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Fritz Lang's Indian Epic (The Tiger of Eschnapur & The Indian Tomb)
While collaborating, Lang and Harbou embarked on an affair while she was still married to actor Rudolf Klein-Rogge. She divorced him and married Lang, and their partnership peaked with Metropolis (1927), featuring Klein-Rogge as the mad scientist (no hard feelings, one guesses), and M (1931). Both husband and wife continued having affairs and that, coupled with Harbou's willingness to collaborate with Hitler and the Nazi Party, led to their divorce in 1933. Lang's parents were practicing Catholics, though his mother was born Jewish, and he fled Germany that same year.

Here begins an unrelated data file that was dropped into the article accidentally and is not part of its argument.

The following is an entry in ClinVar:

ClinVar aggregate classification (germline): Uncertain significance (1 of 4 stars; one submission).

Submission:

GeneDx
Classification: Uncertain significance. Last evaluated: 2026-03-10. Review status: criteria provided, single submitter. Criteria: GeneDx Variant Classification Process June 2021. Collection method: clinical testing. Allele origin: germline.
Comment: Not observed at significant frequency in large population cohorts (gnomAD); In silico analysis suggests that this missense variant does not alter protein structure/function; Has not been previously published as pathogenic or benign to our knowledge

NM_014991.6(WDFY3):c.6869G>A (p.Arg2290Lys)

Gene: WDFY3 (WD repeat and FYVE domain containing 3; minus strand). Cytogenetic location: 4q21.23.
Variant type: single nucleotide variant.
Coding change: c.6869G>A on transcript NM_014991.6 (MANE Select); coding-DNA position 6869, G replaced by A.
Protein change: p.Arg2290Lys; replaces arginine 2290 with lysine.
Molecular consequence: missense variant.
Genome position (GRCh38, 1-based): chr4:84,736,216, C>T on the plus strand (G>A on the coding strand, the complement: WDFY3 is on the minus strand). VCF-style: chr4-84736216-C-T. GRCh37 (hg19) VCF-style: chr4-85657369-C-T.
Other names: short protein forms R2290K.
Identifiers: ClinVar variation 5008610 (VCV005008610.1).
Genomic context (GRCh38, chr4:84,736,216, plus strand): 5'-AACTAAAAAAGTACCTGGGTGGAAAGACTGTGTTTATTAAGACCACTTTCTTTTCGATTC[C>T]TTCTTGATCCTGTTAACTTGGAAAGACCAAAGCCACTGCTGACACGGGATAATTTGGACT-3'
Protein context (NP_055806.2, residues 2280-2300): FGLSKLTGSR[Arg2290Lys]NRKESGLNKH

In Hollywood from 1936, Lang became a naturalized citizen and eventually made 23 films in America, works including Fury (1936), Man Hunt (1941) Hangmen Also Die! (1943), The Woman in the Window (1944), Scarlet Street (1945), Rancho Notorious (1952), and The Big Heat (1953). With his career in gradual decline, Lang returned to German to make his Indian epic. Following that, he learned producer Artur Brauner was also planning a remake of Lang's The Testament of Dr. Mabuse and Lang suggested that they instead make an entirely new Mabuse film. The result, The Thousand Eyes of Dr. Mabuse (1960) turned out to be one of Lang's best films, but also his last. Failing eyesight and other health problems ended his career, though he lived long enough to enjoy a renewed appreciation of both his German silent and Hollywood sound films, prior to his death in 1976 at 85.